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National Nurses United has spoken out in disagreement with new Centers for Disease Control and Prevention guidance stating that fully vaccinated people no longer need to wear masks, avoid crowds or large gatherings, isolate after exposure, or get tested unless they develop symptoms.
NNU is the largest union of registered nurses in the U.S. Its members said that, given the threat to their patients across the country, they are especially disappointed that the CDC would ease up its COVID-19 guidance on the heels of International Nurses Day, which was May 12.
The CDC released its new recommendations last week, clearing the path for a resumption of normal activities for those who have been fully inoculated. A person is officially considered inoculated two weeks after their final vaccine dose – the second shot of either the Pfizer or Moderna vaccine, or a single shot of the Johnson & Johnson product.
Being fully vaccinated doesn't necessarily mean that someone won't get the coronavirus. What it means, rather, is that if the person does contract the virus, it will be extremely mild if it's even noticeable. Most people will be asymptomatic. It also makes it virtually impossible to pass the virus on to someone else, effectively turning an inoculated person into a "dead end" for the virus.
Still, the NNU maintained that the new mask-wearing guidance wasn't science-based and potentially compounds the dangers that nurses and other essential workers continue to face on the job.
"This newest CDC guidance is not based on science, does not protect public health, and threatens the lives of patients, nurses, and other frontline workers across the country," said NNU executive director Bonnie Castillo, RN. "Now is not the time to relax protective measures, and we are outraged that the CDC has done just that while we are still in the midst of the deadliest pandemic in a century."
WHAT'S THE IMPACT?
Many were surprised by the CDC's announcement Thursday, including epidemiologists who reportedly expected a longer period for mask-wearing protocols. The agency said fully vaccinated people can resume normal activities without a mask and are no longer required to socially distance. There are exceptions at state, local, tribal or territorial levels. These locations still have the authority to impose restrictions based on factors such as disease prevalence and community spread.
Travelers will still be required to wear a mask on planes, buses, trains and other forms of public transportation – and in U.S. transportation hubs such as airports and stations. As far as physicians and other personnel, the CDC in April recommended that all staff wear face masks at all times while they are in the healthcare facility. The CDC did not specifically address this guidance.
The NNU floated a number of specific concerns with the CDC's new guidance. One was the continued high number of COVID-19 cases in the U.S., with the CDC's data tracker showing more than 35,000 newly detected infections reported each day as of May 14.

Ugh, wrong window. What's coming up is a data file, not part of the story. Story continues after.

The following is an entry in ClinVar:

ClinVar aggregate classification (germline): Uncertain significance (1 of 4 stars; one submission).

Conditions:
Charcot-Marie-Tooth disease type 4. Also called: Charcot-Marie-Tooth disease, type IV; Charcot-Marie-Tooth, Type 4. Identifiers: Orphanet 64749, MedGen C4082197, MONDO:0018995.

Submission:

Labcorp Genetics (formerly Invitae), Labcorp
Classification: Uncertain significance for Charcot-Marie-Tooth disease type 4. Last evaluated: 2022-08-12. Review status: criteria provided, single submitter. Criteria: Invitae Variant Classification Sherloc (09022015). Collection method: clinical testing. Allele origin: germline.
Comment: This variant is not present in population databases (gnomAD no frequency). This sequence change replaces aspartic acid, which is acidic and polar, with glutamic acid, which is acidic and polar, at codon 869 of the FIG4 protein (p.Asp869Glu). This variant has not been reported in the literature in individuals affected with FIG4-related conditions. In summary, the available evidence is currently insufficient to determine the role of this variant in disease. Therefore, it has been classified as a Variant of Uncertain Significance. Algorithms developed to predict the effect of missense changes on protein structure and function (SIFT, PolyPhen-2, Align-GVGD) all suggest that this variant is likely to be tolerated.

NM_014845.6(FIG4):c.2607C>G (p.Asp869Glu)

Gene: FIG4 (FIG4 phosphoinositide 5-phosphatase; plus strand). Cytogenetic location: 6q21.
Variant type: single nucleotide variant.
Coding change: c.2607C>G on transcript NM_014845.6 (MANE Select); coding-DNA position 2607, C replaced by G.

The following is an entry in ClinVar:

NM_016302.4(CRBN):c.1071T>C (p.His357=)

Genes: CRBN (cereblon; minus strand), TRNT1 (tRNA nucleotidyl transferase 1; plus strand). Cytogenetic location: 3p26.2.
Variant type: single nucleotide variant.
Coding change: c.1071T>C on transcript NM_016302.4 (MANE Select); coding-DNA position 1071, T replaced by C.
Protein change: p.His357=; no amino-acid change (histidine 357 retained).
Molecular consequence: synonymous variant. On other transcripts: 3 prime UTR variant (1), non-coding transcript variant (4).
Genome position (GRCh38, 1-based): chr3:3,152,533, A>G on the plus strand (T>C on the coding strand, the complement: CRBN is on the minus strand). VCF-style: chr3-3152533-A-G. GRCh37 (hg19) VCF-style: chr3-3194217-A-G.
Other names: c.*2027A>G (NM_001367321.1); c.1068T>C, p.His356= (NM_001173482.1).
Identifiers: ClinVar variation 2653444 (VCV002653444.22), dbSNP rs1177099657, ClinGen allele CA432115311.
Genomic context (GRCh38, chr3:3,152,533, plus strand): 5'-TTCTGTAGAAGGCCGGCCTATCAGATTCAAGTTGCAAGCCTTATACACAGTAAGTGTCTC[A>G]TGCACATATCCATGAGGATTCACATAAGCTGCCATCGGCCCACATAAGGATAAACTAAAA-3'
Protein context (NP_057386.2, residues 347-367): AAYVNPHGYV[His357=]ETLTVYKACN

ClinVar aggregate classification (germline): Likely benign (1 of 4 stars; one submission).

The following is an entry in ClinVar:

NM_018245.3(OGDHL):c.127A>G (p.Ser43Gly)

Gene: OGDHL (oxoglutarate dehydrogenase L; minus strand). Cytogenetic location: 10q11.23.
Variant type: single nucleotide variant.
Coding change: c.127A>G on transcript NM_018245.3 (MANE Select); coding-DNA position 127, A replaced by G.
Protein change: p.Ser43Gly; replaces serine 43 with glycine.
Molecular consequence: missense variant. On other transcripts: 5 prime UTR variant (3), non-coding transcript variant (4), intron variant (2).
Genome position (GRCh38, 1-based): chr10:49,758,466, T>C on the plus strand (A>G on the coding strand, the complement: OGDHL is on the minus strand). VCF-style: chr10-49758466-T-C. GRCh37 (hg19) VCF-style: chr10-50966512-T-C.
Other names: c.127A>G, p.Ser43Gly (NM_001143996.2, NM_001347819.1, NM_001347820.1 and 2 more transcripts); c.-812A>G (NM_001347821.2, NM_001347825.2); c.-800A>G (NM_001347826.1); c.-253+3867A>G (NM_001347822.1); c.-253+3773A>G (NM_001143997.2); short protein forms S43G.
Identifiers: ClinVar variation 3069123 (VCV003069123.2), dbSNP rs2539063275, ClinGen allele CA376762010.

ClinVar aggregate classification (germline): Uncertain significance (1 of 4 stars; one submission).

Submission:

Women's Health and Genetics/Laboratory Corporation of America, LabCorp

The nurses union also decried the CDC's announcement that they would no longer be tracking infections among fully vaccinated people unless they result in hospitalization or death. The union worries this would result in a lack of data necessary to understand how long vaccine protection might last, or how well the vaccines would perform against some of the stronger variants that have emerged.
NNU said the CDC needs to fully recognize aerosol transmission, and update its guidance accordingly to prioritize measures that prevent and reduce aerosol transmission, such as ventilation, respiratory protection and testing to identify asymptomatic cases.
The group emphasized the importance of using multiple layers of protective measures to end the pandemic, including masks, distancing, and avoiding crowds and large gatherings, in addition to getting the vaccines. These, they said, would help to better protect nursed and other frontline healthcare workers from workplace exposure to the virus.
"All of our protective measures should remain in place, in addition to vaccines. This pandemic is not over," said NNU President Deborah Burger, RN. "Nurses follow the precautionary principle, which means that until we know for sure something is safe, we use the highest level of protections, not the lowest. The CDC is putting lives at risk with this latest guidance."
Nurses also said it was unclear how well the vaccines prevent asymptomatic and mild COVID-19 infections, although data shows that the Pfizer-BioNTech vaccine is 95% effective in preventing the disease among those without prior infection, while the Moderna vaccine is 94.1% effective. The one-shot Johnson & Johnson product posted 72% overall efficacy and 86% efficacy against severe disease.
THE LARGER TREND
As of May 14, the CDC said it was still learning how effective the vaccines are against variants of the virus that causes COVID-19. Early data show the vaccines may work against some variants but could be less effective against others.
As of May 17, the Johns Hopkins University coronavirus tracker showed more than 32.9 million confirmed cases of the virus in the U.S., with the death toll climbing to over 585,000. Both figures lead the world.